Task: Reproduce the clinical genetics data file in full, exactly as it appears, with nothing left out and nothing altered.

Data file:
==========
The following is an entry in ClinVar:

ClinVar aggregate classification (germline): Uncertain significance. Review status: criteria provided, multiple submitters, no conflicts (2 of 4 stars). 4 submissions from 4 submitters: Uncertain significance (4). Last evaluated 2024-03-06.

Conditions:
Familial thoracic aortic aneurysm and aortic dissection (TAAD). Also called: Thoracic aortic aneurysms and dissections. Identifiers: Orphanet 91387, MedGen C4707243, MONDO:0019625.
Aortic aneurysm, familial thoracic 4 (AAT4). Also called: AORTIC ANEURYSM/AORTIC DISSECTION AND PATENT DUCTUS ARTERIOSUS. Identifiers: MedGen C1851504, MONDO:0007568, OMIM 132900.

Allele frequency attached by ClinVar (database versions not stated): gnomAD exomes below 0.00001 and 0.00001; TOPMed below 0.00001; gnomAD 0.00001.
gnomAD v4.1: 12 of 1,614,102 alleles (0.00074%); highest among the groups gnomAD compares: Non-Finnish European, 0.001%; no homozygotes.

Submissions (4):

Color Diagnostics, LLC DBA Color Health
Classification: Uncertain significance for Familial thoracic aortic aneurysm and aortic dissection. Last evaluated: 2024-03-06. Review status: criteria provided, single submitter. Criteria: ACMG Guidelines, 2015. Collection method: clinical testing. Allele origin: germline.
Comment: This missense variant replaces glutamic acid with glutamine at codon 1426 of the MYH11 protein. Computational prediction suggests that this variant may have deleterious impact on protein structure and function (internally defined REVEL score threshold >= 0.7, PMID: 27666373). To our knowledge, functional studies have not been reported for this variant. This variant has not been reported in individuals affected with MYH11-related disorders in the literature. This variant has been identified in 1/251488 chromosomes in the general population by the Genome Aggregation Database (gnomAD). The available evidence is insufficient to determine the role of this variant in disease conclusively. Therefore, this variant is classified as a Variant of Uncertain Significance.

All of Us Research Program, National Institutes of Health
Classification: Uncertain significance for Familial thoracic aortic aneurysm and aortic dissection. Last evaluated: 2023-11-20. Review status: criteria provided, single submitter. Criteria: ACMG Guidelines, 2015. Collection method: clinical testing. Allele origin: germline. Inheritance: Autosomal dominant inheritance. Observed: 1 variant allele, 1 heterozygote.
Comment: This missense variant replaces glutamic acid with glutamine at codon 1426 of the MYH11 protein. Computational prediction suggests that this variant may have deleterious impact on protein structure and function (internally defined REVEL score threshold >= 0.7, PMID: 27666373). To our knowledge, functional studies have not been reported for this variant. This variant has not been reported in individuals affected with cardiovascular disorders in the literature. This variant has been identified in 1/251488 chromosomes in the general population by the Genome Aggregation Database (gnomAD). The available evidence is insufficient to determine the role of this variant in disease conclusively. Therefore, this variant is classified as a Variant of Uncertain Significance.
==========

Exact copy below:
The following is an entry in ClinVar:

ClinVar aggregate classification (germline): Uncertain significance. Review status: criteria provided, multiple submitters, no conflicts (2 of 4 stars). 4 submissions from 4 submitters: Uncertain significance (4). Last evaluated 2024-03-06.

Conditions:
Familial thoracic aortic aneurysm and aortic dissection (TAAD). Also called: Thoracic aortic aneurysms and dissections. Identifiers: Orphanet 91387, MedGen C4707243, MONDO:0019625.
Aortic aneurysm, familial thoracic 4 (AAT4). Also called: AORTIC ANEURYSM/AORTIC DISSECTION AND PATENT DUCTUS ARTERIOSUS. Identifiers: MedGen C1851504, MONDO:0007568, OMIM 132900.

Allele frequency attached by ClinVar (database versions not stated): gnomAD exomes below 0.00001 and 0.00001; TOPMed below 0.00001; gnomAD 0.00001.
gnomAD v4.1: 12 of 1,614,102 alleles (0.00074%); highest among the groups gnomAD compares: Non-Finnish European, 0.001%; no homozygotes.

Submissions (4):

Color Diagnostics, LLC DBA Color Health
Classification: Uncertain significance for Familial thoracic aortic aneurysm and aortic dissection. Last evaluated: 2024-03-06. Review status: criteria provided, single submitter. Criteria: ACMG Guidelines, 2015. Collection method: clinical testing. Allele origin: germline.
Comment: This missense variant replaces glutamic acid with glutamine at codon 1426 of the MYH11 protein. Computational prediction suggests that this variant may have deleterious impact on protein structure and function (internally defined REVEL score threshold >= 0.7, PMID: 27666373). To our knowledge, functional studies have not been reported for this variant. This variant has not been reported in individuals affected with MYH11-related disorders in the literature. This variant has been identified in 1/251488 chromosomes in the general population by the Genome Aggregation Database (gnomAD). The available evidence is insufficient to determine the role of this variant in disease conclusively. Therefore, this variant is classified as a Variant of Uncertain Significance.

All of Us Research Program, National Institutes of Health
Classification: Uncertain significance for Familial thoracic aortic aneurysm and aortic dissection. Last evaluated: 2023-11-20. Review status: criteria provided, single submitter. Criteria: ACMG Guidelines, 2015. Collection method: clinical testing. Allele origin: germline. Inheritance: Autosomal dominant inheritance. Observed: 1 variant allele, 1 heterozygote.
Comment: This missense variant replaces glutamic acid with glutamine at codon 1426 of the MYH11 protein. Computational prediction suggests that this variant may have deleterious impact on protein structure and function (internally defined REVEL score threshold >= 0.7, PMID: 27666373). To our knowledge, functional studies have not been reported for this variant. This variant has not been reported in individuals affected with cardiovascular disorders in the literature. This variant has been identified in 1/251488 chromosomes in the general population by the Genome Aggregation Database (gnomAD). The available evidence is insufficient to determine the role of this variant in disease conclusively. Therefore, this variant is classified as a Variant of Uncertain Significance.